Blood stem cells (green) were created from stem cells from mouse testes. Image: Shahin Rafii and Marco Seandel
Reading aloud American scientists have succeeded in obtaining stem cells from the testes of mice and used them to produce blood vessel and heart muscle cells. The researchers led by Marco Seandel of Cornell University in Ithaca isolated precursor forms of sperm cells and converted them into stem cells in the laboratory. The researchers see their method as an alternative to the use of embryonic stem cells. The scientists discovered in their lab tests a molecule called GPR125, which only carries the precursor forms of sperm cells in the mouse testes on their surface. With the help of this molecule, the cells can easily be distinguished from others and removed from the testes, the researchers explain. If the cells are then kept in the laboratory in a similar environment as occurs in the mouse testis, they do not turn into sperm cells, but into so-called multipotent adult stem cells. These stem cells can then form many different types of tissue. However, Seandel and his colleagues do not know yet what exact biochemical mechanism behind the conversion of sperm precursors into stem cells.

The fact that the stem cells from the testes really have the ability to form new organs, was revealed when the scientists injected some of the cells in early mouse embryos: In the adult mice could follower cells in many different organs are found, the researchers explain. In the laboratory too, the stem cells developed into blood vessel cells, heart muscle cells and nerve cells.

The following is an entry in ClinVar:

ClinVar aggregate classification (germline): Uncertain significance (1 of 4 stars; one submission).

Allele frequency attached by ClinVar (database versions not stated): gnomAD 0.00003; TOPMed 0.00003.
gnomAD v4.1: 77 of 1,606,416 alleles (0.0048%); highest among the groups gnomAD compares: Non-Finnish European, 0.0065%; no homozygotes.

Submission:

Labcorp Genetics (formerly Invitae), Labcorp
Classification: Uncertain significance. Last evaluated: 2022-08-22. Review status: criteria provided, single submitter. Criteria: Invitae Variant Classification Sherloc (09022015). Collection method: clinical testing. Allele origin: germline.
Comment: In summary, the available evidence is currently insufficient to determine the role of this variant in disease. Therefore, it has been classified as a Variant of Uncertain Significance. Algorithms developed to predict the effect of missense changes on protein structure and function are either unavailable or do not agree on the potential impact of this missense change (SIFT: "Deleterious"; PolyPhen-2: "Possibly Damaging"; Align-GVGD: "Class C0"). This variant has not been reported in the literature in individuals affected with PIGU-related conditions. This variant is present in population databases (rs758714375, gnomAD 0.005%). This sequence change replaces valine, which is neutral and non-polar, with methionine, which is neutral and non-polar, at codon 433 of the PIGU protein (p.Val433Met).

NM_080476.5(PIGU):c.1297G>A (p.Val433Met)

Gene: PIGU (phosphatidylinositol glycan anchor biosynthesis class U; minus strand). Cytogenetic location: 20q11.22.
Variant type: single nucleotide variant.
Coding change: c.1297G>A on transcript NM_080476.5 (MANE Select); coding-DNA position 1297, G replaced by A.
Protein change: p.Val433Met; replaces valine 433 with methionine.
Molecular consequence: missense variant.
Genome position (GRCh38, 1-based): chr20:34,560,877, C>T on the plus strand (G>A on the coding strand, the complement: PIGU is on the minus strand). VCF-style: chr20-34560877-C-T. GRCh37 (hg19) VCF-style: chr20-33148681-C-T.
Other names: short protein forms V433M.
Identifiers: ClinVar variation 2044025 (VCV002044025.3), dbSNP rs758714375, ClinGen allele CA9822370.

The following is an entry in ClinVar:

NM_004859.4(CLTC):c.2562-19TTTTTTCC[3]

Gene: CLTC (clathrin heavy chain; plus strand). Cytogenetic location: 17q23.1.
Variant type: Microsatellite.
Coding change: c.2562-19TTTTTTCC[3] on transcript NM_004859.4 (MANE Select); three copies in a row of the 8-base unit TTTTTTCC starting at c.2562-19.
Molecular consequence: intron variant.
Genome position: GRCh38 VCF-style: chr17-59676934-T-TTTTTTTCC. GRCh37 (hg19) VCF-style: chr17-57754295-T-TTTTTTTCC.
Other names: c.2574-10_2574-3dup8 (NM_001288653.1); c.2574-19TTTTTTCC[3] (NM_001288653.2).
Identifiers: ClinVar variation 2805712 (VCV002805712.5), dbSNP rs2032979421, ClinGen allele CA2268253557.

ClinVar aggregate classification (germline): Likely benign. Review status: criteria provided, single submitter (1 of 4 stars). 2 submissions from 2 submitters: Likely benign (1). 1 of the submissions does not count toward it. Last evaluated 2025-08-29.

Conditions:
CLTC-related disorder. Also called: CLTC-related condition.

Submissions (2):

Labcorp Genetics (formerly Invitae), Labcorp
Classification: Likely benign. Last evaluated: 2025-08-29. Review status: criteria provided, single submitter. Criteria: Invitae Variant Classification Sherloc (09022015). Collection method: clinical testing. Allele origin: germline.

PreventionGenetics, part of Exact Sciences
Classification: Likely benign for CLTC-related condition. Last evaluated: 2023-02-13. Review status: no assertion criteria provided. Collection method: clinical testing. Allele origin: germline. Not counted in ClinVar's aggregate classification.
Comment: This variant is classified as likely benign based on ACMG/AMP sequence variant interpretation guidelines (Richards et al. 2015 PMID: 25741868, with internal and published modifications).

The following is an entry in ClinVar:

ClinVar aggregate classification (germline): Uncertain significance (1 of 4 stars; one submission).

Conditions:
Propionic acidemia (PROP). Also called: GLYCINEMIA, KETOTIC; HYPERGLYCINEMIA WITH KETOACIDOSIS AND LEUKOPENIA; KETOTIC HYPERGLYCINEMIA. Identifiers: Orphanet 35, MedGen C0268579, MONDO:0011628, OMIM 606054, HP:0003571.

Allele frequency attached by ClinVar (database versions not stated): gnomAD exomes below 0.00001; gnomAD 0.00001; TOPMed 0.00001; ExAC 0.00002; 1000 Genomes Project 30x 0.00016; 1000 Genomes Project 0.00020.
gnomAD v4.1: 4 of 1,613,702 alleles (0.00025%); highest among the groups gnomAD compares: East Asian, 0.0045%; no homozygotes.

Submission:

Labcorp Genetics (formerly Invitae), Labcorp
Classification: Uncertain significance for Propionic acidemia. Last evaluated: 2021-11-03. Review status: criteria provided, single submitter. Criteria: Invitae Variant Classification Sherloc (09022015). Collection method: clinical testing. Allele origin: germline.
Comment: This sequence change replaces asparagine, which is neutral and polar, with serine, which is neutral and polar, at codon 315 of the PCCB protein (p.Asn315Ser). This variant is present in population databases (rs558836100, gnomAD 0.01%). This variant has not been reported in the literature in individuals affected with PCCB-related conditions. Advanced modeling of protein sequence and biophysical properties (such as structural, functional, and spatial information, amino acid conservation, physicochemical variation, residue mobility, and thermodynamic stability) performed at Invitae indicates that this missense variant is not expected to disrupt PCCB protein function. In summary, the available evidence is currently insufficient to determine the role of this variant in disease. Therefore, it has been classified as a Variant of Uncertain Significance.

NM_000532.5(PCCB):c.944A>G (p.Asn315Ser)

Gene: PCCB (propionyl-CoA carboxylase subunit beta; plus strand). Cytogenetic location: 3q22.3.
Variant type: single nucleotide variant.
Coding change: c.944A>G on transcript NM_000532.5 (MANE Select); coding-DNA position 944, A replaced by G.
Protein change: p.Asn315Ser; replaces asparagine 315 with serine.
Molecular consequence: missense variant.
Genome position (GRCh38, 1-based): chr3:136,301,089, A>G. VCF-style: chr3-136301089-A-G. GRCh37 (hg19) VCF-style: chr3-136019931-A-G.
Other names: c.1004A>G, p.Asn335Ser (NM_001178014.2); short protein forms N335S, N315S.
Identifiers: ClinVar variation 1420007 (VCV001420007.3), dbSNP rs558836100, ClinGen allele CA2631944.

Achieving the same results with human sperm progenitor cells would allow the artificial production of many different tissues, the researchers explain. As a result, for example, rejection reactions after organ transplantation could be prevented because the transferred tissue is then not from a foreign donor, but from the patient himself. That would only apply to men. Whether similar stem cells can be isolated from the ovaries, should be found in additional experiments, the researchers.

Marco Seandel (Cornell University in Ithaca) et al .: Nature, Volume 449, page 346 ddp / Anja Baster's ad


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